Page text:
Lassen County Public Defender’s Office
Grand Jury Report 2010 - 2011
Reason for Inquiry: Public Interest
Inquiry Procedures: The Grand Jury interviewed the Public Defender, members of his staff, other entities who interface with the Public Defender on a professional or supervisory basis as well as multiple unannounced visits to Public Defender's Office.
Background: The Lassen County Public Defender’s Office is charged by the State of California with providing legal defense free of charge to individuals residing in Lassen County who are charged with criminal offenses and who are not capable of paying for their own defense.
The Lassen County Public Defender's Office is staffed by Public Defender, two staff lawyers, an administrative assistant, support staff. All are full time employees of Lassen County. The Public Defender is a County department head who reports directly to the Lassen County Board of Supervisors. The Lassen County Public Office handles an average of about 1,100 cases per year, 40% felony and 60% misdemeanor. This represents a significant caseload, given the meager staff at the Public Defender's Office.
Findings: The Public Defender's Office essentially has three lawyers authorized to appear in court in defense of individuals that have no other means obtaining legal representation. Through observation, unannounced visits and interviews, the two staff lawyers appear to be decisively engaged while Public Defender himself appears to only spend an estimated 30-40 percent of the day at work. It appears that the Public Defender is not actively engaged in the caseload other than for felony preliminary hearings.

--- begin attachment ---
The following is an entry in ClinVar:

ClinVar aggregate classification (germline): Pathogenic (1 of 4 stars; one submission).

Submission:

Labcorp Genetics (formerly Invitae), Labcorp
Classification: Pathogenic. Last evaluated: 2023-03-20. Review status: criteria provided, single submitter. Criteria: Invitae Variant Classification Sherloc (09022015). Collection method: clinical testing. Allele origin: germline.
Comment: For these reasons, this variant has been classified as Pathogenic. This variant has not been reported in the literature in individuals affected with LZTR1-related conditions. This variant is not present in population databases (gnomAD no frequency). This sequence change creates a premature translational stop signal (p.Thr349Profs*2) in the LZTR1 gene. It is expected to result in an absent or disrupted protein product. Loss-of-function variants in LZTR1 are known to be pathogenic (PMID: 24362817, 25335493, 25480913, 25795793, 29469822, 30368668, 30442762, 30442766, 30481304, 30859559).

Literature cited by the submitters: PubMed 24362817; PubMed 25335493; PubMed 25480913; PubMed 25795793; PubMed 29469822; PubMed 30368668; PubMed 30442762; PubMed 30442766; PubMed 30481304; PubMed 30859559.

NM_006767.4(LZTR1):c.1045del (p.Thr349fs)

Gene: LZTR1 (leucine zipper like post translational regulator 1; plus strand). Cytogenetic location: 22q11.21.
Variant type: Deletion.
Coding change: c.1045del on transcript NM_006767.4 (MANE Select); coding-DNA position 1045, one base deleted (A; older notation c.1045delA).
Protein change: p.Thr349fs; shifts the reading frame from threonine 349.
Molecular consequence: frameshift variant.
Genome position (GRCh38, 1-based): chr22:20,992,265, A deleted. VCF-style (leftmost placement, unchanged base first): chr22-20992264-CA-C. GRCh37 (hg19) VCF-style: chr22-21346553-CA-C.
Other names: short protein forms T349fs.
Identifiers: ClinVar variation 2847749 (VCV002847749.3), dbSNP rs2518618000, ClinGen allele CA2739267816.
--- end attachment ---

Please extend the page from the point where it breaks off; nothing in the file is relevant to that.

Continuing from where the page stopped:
Continuing Education (CE) is essential for the lawyers of the Public Defender’s Office. In fact, effective representation of their clients is not possible when legal team is not current with changing laws. Through this inquiry it was determined that the funds allocated for these mandated requirements are not equally allocated.
The Public Defender avails himself of the necessary funding for CE but his staff is required to pay out of their pocket or not attend. The heavy workload of the staff lawyers also creates scheduling conflicts between caseloads and continuing education. It appears that because of the unequal distribution of the workload and the incomplete continuing education of staff lawyers, people of Lassen County are not adequately served.
During difficult economic times, funds allocated to this department for leadership and supervision should be spent wisely to best serve the people and to ensure maximum effectiveness.The Public Defender reports directly to and is overseen by the Lassen County Board of Supervisors. Given the professional nature of the Public Defender’s Office, it is imperative that the Board of Supervisors hire an individual who understands the professional requirements and is self-motivated to meet the requirements of the office.
Recommendation: The Lassen County Board of Supervisors revise the Public Defender's job description to include the requirement of active participation in caseloads assigned to the office. The Lassen County Board of Supervisors consider alternative methods to oversee and evaluate the Public Defender's contribution to the to the effectiveness of his department. The Lassen County Board of Supervisors review the effective use of continuing education funds in the Public Defender’s Office, and ensure minimum continuing education requirements are met by all employees. The Public Defender reevaluates the office caseload to ensure that all the lawyers assigned to the office, carry an equitable portion of the workload.